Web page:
Background and aims: Too many small studies have evaluated efficacy of standard interferon (IFN) in hemodialysis patients, however their findings are heterogeneous and absolute guideline for therapy is still unclear. In current review, we aim to determine which of 24 or 48 week of treatment has greater value in treatment of end stage renal disease in pre-transplantation patients.

Methods: We required that studies report HCV RNA results at least 6 months after treatment cessation. Ninety-five percent confidence intervals (CI) of SVRs were calculated using the approximate normal distribution model. 95% CI of pooled SVR was computed by random effects models. Data manipulation and statistical analyses were undertaken using STATA 8.0.

Results: The pooled SVR for 24 and 48 weeks of standard IFN monotherapy was 38.2% (95% CI=28.9%-47.5%) and 36.9% (95% CI=24.3%-49.4%), respectively. Pooled dropout rate was 24.2% (95% CI=9.5%-38.9%) and 26.9% (95% CI=10.6%-43.3%) in 24 and 48 weeks of IFN monotherapy, respectively.

Conclusion:  Standard IFN is still the drug of choice in treatment of HCV in dialysis individuals and 6 months seems to be equal to one-year duration of therapy.

"/> Background and aims: Too many small studies have evaluated efficacy of standard interferon (IFN) in hemodialysis patients, however their findings are heterogeneous and absolute guideline for therapy is still unclear. In current review, we aim to determine which of 24 or 48 week of treatment has greater value in treatment of end stage renal disease in pre-transplantation patients.

Methods: We required that studies report HCV RNA results at least 6 months after treatment cessation. Ninety-five percent confidence intervals (CI) of SVRs were calculated using the approximate normal distribution model. 95% CI of pooled SVR was computed by random effects models. Data manipulation and statistical analyses were undertaken using STATA 8.0.

Results: The pooled SVR for 24 and 48 weeks of standard IFN monotherapy was 38.2% (95% CI=28.9%-47.5%) and 36.9% (95% CI=24.3%-49.4%), respectively. Pooled dropout rate was 24.2% (95% CI=9.5%-38.9%) and 26.9% (95% CI=10.6%-43.3%) in 24 and 48 weeks of IFN monotherapy, respectively.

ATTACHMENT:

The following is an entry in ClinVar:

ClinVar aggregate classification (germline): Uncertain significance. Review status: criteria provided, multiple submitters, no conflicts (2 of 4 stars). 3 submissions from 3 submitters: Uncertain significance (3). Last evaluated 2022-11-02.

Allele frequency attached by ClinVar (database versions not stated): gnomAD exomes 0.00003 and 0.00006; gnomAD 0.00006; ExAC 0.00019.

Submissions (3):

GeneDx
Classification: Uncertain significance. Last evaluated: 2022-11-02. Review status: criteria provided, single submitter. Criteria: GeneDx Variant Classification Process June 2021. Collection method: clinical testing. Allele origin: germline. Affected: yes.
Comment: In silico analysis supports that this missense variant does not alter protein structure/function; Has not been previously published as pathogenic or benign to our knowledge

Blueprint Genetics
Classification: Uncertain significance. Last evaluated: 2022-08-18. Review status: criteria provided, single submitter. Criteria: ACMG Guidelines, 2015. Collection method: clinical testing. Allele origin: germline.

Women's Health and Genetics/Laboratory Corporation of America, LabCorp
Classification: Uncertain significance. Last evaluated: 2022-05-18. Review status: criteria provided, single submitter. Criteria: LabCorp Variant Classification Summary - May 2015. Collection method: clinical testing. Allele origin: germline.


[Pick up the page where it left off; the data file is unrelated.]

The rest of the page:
Conclusion:  Standard IFN is still the drug of choice in treatment of HCV in dialysis individuals and 6 months seems to be equal to one-year duration of therapy.

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Conventional Interferon Alpha Therapy of Chronic Hepatitis C in Patients with End Stage Renal Disease, Six versus Twelve Months? A Meta-Analysis

AUTHORS

Seyed Moayed Alavian 1 , * , Seyed Vahid Tabatabaei 2

1 Research Center for Gastroenterology and Liver Disease,Baqiyatallah Research Center for Gastroenterology and Liver Diseases, [email protected], IR-Iran

2 Research Center for Gastroenterology and Liver Disease,Baqiyatallah University of Medical Sciences, IR-Iran

How to Cite: Alavian S, Tabatabaei S. Conventional Interferon Alpha Therapy of Chronic Hepatitis C in Patients with End Stage Renal Disease, Six versus Twelve Months? A Meta-Analysis, Nephro-Urol Mon. Online ahead of Print ; 1(1):4-13.

ARTICLE INFORMATION

Nephro-Urology Monthly: 1 (1); 4-13
Article Type: Review Article
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Abstract

Background and aims: Too many small studies have evaluated efficacy of standard interferon (IFN) in hemodialysis patients, however their findings are heterogeneous and absolute guideline for therapy is still unclear. In current review, we aim to determine which of 24 or 48 week of treatment has greater value in treatment of end stage renal disease in pre-transplantation patients.

Methods: We required that studies report HCV RNA results at least 6 months after treatment cessation. Ninety-five percent confidence intervals (CI) of SVRs were calculated using the approximate normal distribution model. 95% CI of pooled SVR was computed by random effects models. Data manipulation and statistical analyses were undertaken using STATA 8.0.

Results: The pooled SVR for 24 and 48 weeks of standard IFN monotherapy was 38.2% (95% CI=28.9%-47.5%) and 36.9% (95% CI=24.3%-49.4%), respectively. Pooled dropout rate was 24.2% (95% CI=9.5%-38.9%) and 26.9% (95% CI=10.6%-43.3%) in 24 and 48 weeks of IFN monotherapy, respectively.

Conclusion:  Standard IFN is still the drug of choice in treatment of HCV in dialysis individuals and 6 months seems to be equal to one-year duration of therapy.

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© 0, Author(s). This is an open-access article distributed under the terms of the Creative Commons Attribution-NonCommercial 4.0 International License (http://creativecommons.org/licenses/by-nc/4.0/) which permits copy and redistribute the material just in noncommercial usages, provided the original work is properly cited.
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